Prime Minister Yousaf Raza Gilani, federal ministers, Khyber-Pakhtunkhwa (K-P) Governor Barrister Masood Kausar and FATA members of the parliament were present on the occasion.
The extension of the act binds all political parties in the tribal agencies to inform political agents at least seven days in advance before organising any meeting or inviting their central or provincial leaders to the areas.
The government has taken all major political parties into confidence over the extension of the order.

Clinton calls for countries to join US Syria sanctions

The American Secretary of State, Hillary Clinton, has called on other countries to join US sanctions against Syria, in response to the authority's continued crackdown on anti-government protesters.

America has already announced sanctions on Syria's largest commercial bank and biggest mobile phone operator, in a bid to hit President Assad's financial resources.

Opposition activists in Syria say the security forces killed at least 12 civilians on Thursday.

UK's Cameron under pressure over cuts after riots

Prime Minister David Cameron risks his government's austerity drive, particularly its plans to cut police funding, becoming the focus of Britons' fears about the future after the worst looting and rioting in decades hit English cities this week.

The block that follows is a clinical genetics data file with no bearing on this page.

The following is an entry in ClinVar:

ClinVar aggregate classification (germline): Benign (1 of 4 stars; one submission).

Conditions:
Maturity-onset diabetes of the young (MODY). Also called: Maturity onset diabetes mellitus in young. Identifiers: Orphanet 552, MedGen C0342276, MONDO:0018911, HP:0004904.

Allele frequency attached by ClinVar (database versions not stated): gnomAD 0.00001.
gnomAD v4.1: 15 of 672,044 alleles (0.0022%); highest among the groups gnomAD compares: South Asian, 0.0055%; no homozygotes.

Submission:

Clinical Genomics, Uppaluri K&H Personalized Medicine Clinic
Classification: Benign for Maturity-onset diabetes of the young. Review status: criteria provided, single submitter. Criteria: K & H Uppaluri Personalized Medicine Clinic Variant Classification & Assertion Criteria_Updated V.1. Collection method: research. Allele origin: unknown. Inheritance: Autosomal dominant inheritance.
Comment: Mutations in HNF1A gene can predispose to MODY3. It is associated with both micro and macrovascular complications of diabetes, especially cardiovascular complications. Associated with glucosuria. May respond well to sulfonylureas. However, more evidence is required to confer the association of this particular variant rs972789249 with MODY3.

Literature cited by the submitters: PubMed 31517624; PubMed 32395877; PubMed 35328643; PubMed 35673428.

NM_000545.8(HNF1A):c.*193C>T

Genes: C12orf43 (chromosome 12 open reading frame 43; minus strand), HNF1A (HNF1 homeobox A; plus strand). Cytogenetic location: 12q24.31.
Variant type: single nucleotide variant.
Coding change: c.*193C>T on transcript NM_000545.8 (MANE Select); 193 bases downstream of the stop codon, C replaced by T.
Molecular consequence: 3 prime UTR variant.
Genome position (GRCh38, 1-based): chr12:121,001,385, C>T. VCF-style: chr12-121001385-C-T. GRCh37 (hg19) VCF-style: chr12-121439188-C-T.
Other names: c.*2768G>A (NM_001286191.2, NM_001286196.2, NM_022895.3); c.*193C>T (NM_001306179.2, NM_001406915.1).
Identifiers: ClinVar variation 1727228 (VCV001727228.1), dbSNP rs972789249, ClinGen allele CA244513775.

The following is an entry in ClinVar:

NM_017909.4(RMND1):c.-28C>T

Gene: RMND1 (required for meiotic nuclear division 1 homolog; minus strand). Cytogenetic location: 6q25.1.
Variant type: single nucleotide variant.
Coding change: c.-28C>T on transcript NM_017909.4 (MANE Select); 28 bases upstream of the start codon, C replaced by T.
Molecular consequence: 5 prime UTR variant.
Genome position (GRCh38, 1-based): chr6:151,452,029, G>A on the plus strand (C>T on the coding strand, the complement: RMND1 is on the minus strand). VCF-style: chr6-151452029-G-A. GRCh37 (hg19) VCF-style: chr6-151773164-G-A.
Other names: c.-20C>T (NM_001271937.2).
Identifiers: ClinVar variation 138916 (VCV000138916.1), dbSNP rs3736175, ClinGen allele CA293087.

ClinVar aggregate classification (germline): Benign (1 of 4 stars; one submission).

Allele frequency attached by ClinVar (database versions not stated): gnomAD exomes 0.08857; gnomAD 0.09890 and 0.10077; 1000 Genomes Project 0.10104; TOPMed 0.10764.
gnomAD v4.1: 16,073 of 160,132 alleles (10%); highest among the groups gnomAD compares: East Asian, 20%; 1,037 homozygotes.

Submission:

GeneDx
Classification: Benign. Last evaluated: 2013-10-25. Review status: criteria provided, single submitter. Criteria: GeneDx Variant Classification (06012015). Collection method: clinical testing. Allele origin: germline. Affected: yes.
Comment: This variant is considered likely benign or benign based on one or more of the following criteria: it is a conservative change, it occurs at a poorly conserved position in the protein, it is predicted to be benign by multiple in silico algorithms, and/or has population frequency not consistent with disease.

The Conservative party leader took a hardline approach to the violence on Thursday, vowing "the lawless minority" would be hunted down and punished, and blaming the police for their initial response.

Now that the violence has died down, Cameron is under growing pressure to abandon plans to cut police numbers after trouble spread from the capital to several other cities over four chaotic nights, severely stretching police resources.

The country is divided over what caused the looting and arson, but many fear the reductions in police numbers implicit in the government's deep public spending cuts could leave the country exposed if more trouble erupts.

Community leaders and some commentators say poverty, unemployment and a bitter sense of exclusion among many young people cannot be ignored, and public sector cuts are likely to hit the poorest in society hardest.

Ed Miliband, leader of the opposition Labor party, took care not to blame the government's planned cuts directly for the violence, but told the BBC: "The cuts that are being made are very bad for our society."

Cameron blamed the violence on a minority of opportunistic criminals and on society's failings. "When you have deep moral failures you don't hit them with a wall of money," he told parliament in an emergency debate.